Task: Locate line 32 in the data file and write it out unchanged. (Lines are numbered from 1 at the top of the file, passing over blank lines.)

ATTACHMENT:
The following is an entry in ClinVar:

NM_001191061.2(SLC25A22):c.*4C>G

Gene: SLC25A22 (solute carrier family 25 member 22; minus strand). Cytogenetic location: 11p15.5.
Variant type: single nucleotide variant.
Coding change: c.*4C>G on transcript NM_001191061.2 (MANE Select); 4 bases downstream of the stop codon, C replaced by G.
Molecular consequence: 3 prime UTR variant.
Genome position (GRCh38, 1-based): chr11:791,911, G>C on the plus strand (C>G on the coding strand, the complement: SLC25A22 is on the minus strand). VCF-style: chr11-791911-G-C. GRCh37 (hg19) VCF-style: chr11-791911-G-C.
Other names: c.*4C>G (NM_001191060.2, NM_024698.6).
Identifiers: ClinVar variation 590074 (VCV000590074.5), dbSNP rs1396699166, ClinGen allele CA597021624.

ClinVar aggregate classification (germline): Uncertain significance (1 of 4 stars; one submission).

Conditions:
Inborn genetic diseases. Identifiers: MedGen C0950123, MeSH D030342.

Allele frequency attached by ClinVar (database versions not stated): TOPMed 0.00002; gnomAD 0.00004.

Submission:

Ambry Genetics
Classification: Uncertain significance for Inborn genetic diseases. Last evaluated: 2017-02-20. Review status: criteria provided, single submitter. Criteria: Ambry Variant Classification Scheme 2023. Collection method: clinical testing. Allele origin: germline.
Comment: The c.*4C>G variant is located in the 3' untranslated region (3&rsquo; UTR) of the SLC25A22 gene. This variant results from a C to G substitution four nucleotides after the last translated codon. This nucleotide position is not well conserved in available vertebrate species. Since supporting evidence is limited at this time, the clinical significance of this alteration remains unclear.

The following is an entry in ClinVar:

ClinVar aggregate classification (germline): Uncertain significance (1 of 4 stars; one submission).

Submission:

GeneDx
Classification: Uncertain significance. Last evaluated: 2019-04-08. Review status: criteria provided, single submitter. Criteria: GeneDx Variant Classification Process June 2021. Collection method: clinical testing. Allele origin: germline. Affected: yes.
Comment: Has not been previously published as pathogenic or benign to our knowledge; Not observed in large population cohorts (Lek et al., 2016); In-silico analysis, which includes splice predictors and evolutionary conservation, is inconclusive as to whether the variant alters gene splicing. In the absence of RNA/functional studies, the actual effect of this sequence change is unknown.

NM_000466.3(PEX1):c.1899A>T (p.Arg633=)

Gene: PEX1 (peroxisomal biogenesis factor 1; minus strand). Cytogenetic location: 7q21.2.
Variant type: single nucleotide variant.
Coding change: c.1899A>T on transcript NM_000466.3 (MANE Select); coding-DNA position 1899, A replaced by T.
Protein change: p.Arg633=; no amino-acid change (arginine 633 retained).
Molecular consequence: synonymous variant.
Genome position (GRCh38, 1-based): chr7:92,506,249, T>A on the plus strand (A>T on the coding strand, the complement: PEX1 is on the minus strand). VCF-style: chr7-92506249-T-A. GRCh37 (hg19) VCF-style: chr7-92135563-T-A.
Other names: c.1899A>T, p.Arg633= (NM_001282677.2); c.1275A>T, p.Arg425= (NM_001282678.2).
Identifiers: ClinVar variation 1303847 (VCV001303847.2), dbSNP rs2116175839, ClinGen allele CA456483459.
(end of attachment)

Identifiers: ClinVar variation 1303847 (VCV001303847.2), dbSNP rs2116175839, ClinGen allele CA456483459.